Here is a great video about why 10 finger grip or overlap may be better than interlock. I just found out that my right hand grip was wrong when using interlock grip. With 10 finger or overlap grips, I can hinge my wrist much easier. 

 

post #48 of 99

I used the baseball grip for a lot of years.  This is my second year using the overlap and have thought about trying the 10 finger again.

post #49 of 99
I'm still back on track after my switch back to 10 finger at the beginning of last week. 88-91 today. I think it's safe to say I shaved off 10 strokes per round since I switched.
post #50 of 99

Its funny I stumbled upon this thread at lunch today and thought it was interesting . I have always used the 10 finger grip and if I would golf 2 days in a row my pinky on my right hand would get sore around my 2nd knuckle. I played yesterday and wanted to hit a few shots in the yard and tried the interlocking grip and I liked it. I hit about 25-40 wedges with it and i hit em about the same distance and I like how it felt like both my hands were working together. Im going to take a trip to the range and try all my clubs and see how it works its I dont know why I never tried it b4 but Im going to give it a shot.

post #51 of 99
I was an interlock player since I started over 12 years ago. 16 handicap end of last year and went up to a 20.5 this year, due to my driver being all over the place and inconsistent iron play.
I searched how to hit the driver straight and Moe Norman came up, started reading about how he was known for hitting some of the straightest shots in golf, and his baseball grip. Intrigued I headed right for the range tried it out and 90% of my shots were straighter than any before. Had to try it out on the course, first time out I shot a 90, 91, and my all time record low 80. My handicap has dropped to 18, and I believe it will keep dropping. The good... I love the control much better than interlock grip, and it just feels more natural. I can feel the club head much better. Driver is very straight and wedges are deadly accurate, irons in general are more consistent and straighter. Distance is better esp when I draw the ball which happens more now with the new grip. The bad, any tension in hands can make for a terrible shot but no worse than interlock IMO. Must always keep right hand pushed up against the left if not hands can separate and try and fight for control. Highest round so far w/ bb grip 95, lowest rd 80. I can live with it and as far as all the bs about women,small hands, jnrs,etc... That's the general public going with the numbers. I agree that most pros don't use it but how many of us are pros, bottom line I've had the most fun with this grip because I've played my best golf with it and that's what we're all striving for, isn't it? Good luck and try it out!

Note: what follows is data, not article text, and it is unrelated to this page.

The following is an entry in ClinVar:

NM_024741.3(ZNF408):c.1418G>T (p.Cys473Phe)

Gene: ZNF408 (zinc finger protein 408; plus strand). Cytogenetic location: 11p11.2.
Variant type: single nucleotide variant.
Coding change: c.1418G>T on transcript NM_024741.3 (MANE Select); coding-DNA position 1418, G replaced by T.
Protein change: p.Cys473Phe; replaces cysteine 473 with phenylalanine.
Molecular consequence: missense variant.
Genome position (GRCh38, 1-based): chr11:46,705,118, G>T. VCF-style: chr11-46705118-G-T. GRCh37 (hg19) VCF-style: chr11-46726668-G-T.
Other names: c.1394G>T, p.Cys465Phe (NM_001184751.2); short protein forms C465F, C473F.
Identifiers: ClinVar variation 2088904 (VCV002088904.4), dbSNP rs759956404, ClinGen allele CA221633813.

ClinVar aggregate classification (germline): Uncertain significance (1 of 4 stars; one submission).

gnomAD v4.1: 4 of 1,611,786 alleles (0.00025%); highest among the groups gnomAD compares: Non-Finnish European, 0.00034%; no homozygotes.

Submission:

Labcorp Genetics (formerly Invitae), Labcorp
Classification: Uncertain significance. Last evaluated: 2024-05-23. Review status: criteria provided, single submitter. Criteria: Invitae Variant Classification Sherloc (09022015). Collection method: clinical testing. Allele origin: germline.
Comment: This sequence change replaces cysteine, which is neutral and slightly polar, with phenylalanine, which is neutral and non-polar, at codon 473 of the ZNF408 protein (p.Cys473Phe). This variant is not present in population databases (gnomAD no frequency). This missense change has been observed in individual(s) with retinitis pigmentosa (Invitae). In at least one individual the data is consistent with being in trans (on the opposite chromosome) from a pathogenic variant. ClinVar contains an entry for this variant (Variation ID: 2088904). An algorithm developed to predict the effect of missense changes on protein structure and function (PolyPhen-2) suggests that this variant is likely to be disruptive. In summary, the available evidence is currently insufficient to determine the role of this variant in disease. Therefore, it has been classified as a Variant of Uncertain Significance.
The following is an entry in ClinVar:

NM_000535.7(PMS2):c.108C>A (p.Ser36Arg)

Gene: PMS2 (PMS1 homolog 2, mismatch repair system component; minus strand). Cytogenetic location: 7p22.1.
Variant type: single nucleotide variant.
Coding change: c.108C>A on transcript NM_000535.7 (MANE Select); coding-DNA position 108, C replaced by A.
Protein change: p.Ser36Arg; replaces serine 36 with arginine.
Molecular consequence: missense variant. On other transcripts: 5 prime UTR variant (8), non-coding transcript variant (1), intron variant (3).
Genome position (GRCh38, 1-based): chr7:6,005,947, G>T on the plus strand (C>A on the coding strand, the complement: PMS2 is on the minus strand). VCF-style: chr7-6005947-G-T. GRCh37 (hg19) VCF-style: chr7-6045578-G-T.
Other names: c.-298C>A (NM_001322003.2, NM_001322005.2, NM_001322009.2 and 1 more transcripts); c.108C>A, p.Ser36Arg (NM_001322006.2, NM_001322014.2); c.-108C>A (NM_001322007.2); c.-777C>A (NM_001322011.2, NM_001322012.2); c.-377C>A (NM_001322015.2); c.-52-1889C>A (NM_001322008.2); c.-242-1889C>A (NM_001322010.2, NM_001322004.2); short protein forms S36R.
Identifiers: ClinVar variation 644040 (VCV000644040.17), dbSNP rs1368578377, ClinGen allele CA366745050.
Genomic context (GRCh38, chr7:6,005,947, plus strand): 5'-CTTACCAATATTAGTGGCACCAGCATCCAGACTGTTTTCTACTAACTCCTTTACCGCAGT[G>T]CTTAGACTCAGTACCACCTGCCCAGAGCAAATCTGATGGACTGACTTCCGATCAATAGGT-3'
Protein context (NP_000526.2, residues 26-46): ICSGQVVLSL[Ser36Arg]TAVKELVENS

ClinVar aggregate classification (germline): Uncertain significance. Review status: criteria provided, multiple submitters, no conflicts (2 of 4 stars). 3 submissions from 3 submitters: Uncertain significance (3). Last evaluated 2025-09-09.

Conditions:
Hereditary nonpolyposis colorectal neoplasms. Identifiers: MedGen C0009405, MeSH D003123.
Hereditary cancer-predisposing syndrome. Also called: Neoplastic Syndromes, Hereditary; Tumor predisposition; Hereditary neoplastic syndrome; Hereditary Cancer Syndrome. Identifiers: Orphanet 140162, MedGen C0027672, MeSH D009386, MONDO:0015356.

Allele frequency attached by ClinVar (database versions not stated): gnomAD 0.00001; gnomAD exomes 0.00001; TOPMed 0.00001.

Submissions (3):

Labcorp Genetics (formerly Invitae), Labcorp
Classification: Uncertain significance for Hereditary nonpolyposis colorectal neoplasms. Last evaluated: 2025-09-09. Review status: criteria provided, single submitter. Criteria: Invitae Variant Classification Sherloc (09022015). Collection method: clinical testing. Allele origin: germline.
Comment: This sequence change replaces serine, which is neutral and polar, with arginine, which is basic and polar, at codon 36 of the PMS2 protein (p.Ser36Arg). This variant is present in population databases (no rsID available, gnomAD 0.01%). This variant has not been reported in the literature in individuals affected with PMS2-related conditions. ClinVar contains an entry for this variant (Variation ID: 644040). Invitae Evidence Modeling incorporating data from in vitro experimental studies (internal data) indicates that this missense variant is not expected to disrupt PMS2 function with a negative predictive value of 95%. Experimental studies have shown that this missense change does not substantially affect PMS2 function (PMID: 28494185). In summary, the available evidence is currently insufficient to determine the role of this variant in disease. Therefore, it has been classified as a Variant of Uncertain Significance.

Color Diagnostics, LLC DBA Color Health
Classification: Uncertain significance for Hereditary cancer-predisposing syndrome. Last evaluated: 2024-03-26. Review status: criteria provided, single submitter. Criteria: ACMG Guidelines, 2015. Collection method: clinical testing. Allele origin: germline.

post #52 of 99
Thread Starter 

I totally agree with what you say, golfjunky......I too hit the ball straighter and longer with baseball grip ( top thumb folded under bottom thumb pad) and yes the game sure is more fun this way!

 

Cant control club as well with "traditional ten finger baseball style grip like that used by Tommy "Two Gloves " Gainey though (he has both thumbs wrapped aroung the grip just like holding a baseball bat)....I tend to hook ball too much that way.....but the "modified ten finger baseball grip works great!

post #53 of 99
Quote:
Originally Posted by stogiesnbogies View Post

I totally agree with what you say, golfjunky......I too hit the ball straighter and longer with baseball grip ( top thumb folded under bottom thumb pad) and yes the game sure is more fun this way!

 

Cant control club as well with "traditional ten finger baseball style grip like that used by Tommy "Two Gloves " Gainey though (he has both thumbs wrapped aroung the grip just like holding a baseball bat)....I tend to hook ball too much that way.....but the "modified ten finger baseball grip works great!


Between that and the Niblick, youre unstoppable!

post #54 of 99
I guess I use a modified 10 finger grip as well not really a "baseball grip", which I've never tried that. I have all 8 fingers on the shaft the traditional way as Ben hogan teaches in 5 fundamentals of golf (left hand) ,but I keep both thumbs directly on top of the shaft or sometimes vary the right thumb just off to side wherever it ends up as I try and relax both hands and feel tension free.